In the night sky: Orion
In the night sky: Orion

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In the night sky: Orion

2.3.8 Neutron stars

In the description of a white dwarf, you heard that they had masses up to about 1.4 times that of the Sun.

In stellar remnants more massive than this, the force of gravity again comes into play, and the remnant collapses in on itself, forming a neutron star.

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Neutron stars are very small, super-dense stars composed almost entirely of tightly-packed neutrons, only about 10–20 kilometers across. Neutron stars are around 100,000 million million times as dense as a rock. These huge densities mean that neutron stars also have powerful gravitational fields.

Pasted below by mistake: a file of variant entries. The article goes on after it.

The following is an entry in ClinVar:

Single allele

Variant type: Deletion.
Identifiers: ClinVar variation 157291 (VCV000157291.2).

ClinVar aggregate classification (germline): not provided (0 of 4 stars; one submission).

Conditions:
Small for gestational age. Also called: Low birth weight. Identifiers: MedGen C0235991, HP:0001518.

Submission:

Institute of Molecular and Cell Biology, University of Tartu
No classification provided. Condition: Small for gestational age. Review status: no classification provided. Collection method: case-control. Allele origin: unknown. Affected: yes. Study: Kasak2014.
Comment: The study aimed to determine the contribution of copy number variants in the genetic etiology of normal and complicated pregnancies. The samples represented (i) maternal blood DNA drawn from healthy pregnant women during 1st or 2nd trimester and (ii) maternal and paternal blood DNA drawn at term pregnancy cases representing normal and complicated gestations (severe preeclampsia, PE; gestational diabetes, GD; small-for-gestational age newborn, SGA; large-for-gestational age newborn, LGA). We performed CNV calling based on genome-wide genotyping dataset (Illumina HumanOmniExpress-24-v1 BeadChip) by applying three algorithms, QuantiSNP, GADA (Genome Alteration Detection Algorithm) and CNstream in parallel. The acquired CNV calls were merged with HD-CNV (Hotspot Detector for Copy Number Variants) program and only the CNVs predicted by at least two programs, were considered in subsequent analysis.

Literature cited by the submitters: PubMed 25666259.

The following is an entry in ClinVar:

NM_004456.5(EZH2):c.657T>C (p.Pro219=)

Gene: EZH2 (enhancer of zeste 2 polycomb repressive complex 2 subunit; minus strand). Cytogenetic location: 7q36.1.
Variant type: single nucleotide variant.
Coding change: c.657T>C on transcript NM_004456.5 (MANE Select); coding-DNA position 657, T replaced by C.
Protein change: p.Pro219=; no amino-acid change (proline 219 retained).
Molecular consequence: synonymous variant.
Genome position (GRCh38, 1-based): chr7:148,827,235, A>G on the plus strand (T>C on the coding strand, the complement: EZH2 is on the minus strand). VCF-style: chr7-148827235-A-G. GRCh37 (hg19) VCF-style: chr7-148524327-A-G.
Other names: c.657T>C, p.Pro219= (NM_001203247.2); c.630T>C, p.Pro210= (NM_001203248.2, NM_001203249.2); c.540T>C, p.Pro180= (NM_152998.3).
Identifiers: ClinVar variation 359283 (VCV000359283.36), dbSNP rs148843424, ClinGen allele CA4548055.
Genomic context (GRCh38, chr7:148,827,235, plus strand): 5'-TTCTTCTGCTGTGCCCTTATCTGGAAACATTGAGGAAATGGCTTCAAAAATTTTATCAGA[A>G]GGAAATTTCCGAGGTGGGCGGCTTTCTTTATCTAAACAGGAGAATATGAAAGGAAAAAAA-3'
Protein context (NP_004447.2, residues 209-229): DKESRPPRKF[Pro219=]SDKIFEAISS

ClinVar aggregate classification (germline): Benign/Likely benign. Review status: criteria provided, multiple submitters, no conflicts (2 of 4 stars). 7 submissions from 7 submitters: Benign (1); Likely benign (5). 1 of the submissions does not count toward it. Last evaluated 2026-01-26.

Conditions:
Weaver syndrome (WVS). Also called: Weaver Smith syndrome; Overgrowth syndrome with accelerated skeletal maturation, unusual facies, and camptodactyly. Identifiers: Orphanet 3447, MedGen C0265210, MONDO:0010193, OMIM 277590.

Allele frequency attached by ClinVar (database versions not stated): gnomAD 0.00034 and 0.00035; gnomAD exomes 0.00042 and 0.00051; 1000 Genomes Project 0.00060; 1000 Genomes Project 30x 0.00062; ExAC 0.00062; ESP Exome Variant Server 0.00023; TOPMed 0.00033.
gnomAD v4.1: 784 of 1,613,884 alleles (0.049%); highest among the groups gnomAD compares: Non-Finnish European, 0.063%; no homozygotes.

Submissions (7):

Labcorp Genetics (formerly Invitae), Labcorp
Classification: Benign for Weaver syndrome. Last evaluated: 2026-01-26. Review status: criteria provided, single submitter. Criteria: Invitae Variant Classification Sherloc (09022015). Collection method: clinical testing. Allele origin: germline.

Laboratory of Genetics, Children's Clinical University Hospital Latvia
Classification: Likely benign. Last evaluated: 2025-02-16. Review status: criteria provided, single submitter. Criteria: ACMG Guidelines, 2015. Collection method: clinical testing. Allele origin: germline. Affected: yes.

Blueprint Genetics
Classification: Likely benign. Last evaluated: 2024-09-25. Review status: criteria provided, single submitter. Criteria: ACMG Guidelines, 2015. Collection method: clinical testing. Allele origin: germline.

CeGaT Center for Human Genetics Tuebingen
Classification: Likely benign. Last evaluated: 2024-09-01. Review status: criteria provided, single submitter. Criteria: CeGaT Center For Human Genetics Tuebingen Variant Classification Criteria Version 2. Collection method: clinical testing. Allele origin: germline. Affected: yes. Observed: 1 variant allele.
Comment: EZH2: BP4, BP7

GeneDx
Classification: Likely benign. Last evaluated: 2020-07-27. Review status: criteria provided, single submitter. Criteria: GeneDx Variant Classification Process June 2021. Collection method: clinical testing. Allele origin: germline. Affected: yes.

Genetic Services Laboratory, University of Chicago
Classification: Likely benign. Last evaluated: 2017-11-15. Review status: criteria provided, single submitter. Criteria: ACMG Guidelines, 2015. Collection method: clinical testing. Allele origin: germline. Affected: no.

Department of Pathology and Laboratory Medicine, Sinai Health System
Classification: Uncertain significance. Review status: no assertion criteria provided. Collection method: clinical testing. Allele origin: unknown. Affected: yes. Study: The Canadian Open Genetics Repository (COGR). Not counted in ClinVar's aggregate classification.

Another extreme property of neutron stars is the rate at which they rotate, up to several hundred rotations every second. Imagine watching a skater spinning. As they pull in their arms, the rate at which they spin increases. This is exactly the same phenomenon that takes place during the collapse of the remnant which leads to the formation of a neutron star. The comparatively slow rotation of the original star rapidly increases as the star contracts by a factor of almost a million.

It is possible to measure the rotation rate of a neutron star directly because it sends out beams of radiation (mainly radio waves). The result is a regular series of pulses that show how quickly the star is rotating. They also give neutron stars their alternative name: pulsars.

Next, you’ll hear about black holes.

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